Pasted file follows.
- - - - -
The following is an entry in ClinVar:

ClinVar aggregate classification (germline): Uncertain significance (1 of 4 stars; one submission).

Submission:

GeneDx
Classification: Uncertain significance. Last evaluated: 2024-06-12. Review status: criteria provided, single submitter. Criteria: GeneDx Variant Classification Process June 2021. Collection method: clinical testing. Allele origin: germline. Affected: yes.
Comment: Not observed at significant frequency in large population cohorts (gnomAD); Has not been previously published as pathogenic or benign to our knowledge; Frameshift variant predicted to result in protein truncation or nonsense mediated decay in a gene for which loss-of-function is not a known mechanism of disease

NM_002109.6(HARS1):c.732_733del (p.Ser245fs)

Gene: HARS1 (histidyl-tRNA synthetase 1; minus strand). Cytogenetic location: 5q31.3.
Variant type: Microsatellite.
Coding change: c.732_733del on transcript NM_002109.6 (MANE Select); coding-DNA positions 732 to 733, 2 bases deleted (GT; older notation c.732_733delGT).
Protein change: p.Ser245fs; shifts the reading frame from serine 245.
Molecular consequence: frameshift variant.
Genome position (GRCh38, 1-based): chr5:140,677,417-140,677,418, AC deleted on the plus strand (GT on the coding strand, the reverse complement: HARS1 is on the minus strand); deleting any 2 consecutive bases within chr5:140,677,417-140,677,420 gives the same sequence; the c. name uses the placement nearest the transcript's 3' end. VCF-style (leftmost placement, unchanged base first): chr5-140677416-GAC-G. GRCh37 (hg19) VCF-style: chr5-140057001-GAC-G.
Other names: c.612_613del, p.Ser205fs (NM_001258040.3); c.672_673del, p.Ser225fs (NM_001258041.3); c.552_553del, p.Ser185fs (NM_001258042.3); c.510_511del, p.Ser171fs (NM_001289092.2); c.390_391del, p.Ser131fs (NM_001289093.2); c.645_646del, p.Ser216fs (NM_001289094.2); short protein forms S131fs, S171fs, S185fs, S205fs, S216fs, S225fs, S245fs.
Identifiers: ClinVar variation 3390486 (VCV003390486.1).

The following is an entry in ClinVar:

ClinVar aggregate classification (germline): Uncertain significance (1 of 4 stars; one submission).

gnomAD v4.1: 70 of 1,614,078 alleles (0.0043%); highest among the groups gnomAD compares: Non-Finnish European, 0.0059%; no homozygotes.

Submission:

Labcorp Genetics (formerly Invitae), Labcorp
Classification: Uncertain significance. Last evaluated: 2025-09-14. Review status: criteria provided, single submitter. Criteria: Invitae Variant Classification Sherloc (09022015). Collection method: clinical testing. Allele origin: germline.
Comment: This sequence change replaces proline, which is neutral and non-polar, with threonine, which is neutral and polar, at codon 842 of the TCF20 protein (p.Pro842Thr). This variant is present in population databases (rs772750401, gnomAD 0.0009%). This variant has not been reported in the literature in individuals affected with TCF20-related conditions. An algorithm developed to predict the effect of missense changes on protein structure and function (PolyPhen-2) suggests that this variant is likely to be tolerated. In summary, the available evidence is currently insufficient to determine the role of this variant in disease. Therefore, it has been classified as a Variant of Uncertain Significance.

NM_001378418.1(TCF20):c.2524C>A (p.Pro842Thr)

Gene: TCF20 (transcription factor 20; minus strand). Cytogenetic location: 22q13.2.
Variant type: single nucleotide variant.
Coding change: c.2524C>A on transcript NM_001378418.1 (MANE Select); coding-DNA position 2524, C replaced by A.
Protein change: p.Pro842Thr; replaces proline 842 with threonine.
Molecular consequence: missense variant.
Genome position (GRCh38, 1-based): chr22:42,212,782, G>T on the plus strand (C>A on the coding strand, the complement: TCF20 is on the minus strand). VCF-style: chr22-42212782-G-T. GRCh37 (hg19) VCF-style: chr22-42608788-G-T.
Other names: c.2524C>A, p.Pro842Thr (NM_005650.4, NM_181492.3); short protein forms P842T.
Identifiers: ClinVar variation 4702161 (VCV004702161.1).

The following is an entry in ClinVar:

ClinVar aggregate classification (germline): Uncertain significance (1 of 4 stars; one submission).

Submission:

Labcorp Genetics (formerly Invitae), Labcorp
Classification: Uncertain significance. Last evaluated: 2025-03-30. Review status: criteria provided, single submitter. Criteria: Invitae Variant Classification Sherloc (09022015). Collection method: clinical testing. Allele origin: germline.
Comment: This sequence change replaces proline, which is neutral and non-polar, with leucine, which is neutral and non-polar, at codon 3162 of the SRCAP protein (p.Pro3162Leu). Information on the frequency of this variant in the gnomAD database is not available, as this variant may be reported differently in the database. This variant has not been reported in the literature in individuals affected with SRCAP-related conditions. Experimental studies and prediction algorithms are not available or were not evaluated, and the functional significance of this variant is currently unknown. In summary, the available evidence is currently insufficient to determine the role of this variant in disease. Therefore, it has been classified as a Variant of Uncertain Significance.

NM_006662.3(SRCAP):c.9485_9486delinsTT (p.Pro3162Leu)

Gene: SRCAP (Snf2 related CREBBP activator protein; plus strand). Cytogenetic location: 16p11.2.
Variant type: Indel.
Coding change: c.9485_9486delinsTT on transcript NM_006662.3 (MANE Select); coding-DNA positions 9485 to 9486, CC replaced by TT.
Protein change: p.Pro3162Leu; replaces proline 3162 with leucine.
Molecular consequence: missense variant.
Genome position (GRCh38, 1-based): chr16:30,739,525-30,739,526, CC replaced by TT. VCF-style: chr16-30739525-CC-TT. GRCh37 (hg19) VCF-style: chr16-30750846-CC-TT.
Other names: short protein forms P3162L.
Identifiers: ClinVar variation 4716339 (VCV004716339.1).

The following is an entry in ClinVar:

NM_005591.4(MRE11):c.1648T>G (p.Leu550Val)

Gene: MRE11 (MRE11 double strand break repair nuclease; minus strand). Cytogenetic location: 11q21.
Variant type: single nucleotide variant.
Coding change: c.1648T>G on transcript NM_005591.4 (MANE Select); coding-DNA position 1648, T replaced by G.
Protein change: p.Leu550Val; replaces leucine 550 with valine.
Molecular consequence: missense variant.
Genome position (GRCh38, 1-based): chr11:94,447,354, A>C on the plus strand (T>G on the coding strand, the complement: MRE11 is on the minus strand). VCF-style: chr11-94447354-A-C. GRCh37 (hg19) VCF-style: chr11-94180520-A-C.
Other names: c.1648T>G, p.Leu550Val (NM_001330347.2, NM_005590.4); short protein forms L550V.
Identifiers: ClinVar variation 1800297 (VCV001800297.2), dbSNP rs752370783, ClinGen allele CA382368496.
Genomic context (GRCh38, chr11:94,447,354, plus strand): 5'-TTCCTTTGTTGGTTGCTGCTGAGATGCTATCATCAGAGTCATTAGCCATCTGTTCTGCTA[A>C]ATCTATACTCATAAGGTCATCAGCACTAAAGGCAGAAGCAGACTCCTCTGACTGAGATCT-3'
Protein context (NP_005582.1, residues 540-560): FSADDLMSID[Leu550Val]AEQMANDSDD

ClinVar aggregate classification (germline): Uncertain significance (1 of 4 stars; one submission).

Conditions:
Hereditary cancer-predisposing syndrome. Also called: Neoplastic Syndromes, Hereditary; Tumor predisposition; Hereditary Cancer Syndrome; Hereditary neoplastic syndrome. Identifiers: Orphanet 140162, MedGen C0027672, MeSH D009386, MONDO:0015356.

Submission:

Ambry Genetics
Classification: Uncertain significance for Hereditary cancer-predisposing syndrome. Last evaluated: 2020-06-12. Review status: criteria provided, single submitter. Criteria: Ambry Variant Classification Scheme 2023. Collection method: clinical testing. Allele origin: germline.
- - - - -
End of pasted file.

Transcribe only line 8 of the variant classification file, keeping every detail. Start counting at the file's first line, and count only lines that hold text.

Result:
Gene: HARS1 (histidyl-tRNA synthetase 1; minus strand). Cytogenetic location: 5q31.3.